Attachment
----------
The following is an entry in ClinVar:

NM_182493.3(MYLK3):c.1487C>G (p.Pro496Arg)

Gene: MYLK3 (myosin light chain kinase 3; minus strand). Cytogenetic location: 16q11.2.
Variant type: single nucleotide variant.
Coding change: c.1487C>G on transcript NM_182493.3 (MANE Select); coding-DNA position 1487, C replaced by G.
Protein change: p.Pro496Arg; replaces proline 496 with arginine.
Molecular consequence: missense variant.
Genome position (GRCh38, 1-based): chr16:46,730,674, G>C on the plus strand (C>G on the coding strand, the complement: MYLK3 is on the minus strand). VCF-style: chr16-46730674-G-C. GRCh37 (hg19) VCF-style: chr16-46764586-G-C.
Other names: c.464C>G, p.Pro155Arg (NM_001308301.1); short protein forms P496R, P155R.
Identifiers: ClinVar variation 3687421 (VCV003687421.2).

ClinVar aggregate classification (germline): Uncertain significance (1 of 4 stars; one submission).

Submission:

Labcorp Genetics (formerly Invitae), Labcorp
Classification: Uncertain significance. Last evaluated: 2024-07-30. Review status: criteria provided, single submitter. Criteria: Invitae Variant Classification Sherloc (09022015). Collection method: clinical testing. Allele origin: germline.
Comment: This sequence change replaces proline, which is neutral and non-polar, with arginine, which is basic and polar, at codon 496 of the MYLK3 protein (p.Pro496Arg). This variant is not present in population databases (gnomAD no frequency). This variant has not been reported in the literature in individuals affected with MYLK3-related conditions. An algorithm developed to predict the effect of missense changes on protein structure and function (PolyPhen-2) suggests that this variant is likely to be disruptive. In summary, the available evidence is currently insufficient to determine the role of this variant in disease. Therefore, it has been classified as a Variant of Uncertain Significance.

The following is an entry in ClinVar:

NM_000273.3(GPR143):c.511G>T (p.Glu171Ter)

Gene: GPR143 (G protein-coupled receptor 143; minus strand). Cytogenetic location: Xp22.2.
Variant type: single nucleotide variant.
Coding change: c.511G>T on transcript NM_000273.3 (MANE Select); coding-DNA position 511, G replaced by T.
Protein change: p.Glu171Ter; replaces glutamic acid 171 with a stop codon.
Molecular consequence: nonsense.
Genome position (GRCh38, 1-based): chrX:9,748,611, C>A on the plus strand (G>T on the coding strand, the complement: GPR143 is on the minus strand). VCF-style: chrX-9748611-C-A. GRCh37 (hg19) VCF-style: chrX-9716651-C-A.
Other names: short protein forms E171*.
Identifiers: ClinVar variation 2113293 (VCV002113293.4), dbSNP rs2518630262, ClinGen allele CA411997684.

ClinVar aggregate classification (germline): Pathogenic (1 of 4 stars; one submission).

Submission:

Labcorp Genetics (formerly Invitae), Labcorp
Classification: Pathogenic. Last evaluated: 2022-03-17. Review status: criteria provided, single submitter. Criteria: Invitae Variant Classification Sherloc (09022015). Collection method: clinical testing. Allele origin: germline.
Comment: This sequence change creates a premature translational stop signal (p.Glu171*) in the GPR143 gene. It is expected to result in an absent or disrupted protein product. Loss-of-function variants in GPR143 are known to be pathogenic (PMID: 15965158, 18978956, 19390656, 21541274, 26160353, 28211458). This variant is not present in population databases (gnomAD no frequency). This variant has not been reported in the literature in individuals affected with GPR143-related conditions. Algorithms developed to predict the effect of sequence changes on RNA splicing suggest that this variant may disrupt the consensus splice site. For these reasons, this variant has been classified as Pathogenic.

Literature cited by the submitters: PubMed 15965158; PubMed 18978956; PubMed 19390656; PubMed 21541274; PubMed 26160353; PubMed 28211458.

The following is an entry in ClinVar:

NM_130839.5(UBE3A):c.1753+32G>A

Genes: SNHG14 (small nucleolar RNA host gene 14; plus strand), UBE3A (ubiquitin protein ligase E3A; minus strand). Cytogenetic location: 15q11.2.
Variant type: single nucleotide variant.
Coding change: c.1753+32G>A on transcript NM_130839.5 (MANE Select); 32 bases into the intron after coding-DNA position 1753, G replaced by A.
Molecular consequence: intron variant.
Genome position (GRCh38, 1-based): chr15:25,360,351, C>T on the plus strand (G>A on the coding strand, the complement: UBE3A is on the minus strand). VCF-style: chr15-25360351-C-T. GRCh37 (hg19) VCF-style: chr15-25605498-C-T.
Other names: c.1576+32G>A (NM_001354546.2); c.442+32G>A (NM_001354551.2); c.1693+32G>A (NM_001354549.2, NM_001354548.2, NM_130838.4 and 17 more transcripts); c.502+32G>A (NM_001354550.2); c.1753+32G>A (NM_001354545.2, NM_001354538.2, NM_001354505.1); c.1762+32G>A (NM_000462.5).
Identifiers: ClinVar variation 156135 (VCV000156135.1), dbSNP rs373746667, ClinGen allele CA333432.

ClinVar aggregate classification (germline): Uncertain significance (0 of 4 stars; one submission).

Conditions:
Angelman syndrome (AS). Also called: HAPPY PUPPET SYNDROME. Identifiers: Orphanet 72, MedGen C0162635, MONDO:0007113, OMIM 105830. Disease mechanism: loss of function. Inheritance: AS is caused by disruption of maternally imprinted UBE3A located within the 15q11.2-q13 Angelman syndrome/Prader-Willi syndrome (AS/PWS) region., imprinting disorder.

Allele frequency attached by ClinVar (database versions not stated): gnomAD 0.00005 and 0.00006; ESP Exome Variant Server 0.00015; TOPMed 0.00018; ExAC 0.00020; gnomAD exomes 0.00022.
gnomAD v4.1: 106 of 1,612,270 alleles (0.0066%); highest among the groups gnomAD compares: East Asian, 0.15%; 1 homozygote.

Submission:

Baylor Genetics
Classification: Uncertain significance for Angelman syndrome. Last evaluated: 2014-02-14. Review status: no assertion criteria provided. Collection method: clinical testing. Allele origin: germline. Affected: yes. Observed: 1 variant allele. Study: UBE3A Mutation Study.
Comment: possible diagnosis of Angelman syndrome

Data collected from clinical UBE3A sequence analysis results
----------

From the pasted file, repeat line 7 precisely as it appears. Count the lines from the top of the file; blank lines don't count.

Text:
Molecular consequence: missense variant.